Next, I recently heard the classic short story “Lamb to the Slaughter” by Roald Dahl read by Catherine O’Hara. The story is sort of like “The Tell-Tale Heart” if it had been written by…well, Roald Dahl. I couldn’t find that exactly, but here’s the next best thing: the 1958 episode of Alfred Hitchcock Presents that adapted the story. And yes, that is a quite young Barbara Bel Geddes as Mary.
Update: Crap. Well, that didn’t take long. It’s been taken down, so I hereby replace it with “And So Died Riabouchinska,” which is probably the only place where Hitchcock, Ray Bradbury (story), Claude Rains and Charles Bronson all meet.
We’ll get to this evening’s feature filled with possession and mayhem in a moment. But first, we go to the immortal Spike Jones and “I Was a Teenage Brain Surgeon” with vocals by the equally immortal Thurl Ravenscroft.
Tonight, first of all…Hollywood Canteen was based on an actual place setup for military servicefolks where they could get in for free by wearing their uniform. The film came out in 1944 and the two cameos you have here are the tip of the iceberg. But seeing these two together again is, of course, priceless.
Casper the Friendly Ghost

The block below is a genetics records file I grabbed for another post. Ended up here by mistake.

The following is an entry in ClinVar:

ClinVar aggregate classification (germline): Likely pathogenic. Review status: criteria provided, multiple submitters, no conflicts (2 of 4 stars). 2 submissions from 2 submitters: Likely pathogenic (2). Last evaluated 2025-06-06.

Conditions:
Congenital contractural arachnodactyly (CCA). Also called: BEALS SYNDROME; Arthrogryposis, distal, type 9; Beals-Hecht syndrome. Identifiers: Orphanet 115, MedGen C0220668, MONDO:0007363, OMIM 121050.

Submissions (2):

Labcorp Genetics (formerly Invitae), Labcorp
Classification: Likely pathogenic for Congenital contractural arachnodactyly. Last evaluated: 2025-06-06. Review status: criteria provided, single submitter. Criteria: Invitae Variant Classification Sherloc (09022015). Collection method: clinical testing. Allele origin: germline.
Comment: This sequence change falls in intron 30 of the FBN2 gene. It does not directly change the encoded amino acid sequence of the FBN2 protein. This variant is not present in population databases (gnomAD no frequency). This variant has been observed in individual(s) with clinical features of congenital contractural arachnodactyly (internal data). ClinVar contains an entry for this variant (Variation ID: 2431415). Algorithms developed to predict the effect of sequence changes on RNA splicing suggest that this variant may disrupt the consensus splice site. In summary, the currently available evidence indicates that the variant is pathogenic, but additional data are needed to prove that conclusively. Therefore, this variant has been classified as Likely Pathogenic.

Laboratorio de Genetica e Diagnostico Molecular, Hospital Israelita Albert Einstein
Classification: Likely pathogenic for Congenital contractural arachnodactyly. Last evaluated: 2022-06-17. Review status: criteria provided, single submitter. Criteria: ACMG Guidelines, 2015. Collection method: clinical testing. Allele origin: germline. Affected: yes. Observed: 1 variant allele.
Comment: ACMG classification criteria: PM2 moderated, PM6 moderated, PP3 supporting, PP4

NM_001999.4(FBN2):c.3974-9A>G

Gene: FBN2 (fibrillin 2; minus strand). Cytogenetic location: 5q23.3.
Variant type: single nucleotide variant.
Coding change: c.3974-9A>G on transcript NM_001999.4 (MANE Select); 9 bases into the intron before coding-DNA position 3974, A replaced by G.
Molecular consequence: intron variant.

There’s Good Boos Tonight (1948)
Written by Bill Turner and Larry Riley
Directed by Isadore Sparber
Horror certainly comes in many forms. It can be the visceral sudden fright of someone jumping out and helping boo. Or it could be the slow dawning realization of watching a story play out and it is not about what you thought it was supposed to be about.
Before we get to the 1964 film Devil Doll (and yes, I have to specify which one because…well, you didn’t think there could just be one film with that title, did you?) let’s hit a couple other old-time radio favorites, shall we? First we go to Quiet Please, a radio show from the late 1940s and the episode “Tanglefoot.” I’ve written a story myself about messing around with making what are essentially designer insects. It never goes the way you intend, you know.
Time for some more sci-fi tonight…but that of course put me in the mind for some of the 1980s Twilight Zone, which has been much maligned but I really enjoyed. First we have a very young Bruce Willis (well…he has hair, anyway) in a Harlan Ellison story directed by Wes Craven! This was the first segment of the new TZ that aired.
It occurs to me that there are a great number of When Animals Attack genre films, so in the interests of public safety, it might be a good idea to provide a true cautionary tale for one way to avoid being devoured. This is, of course, courtesy of Hilaire Belloc.
Holy mackerel, we’re already at the halfway point! Time flies when you’re launching it from a trebuchet. We kick off tonight’s festivities with a bit of old-time radio. It’s the show Sleep No More, with readings by Nelson Olmstead. This episode, “The Storm,” is close to a half-hour in length, so that makes it post-1956 when the show was expanded. The show ended in 1957.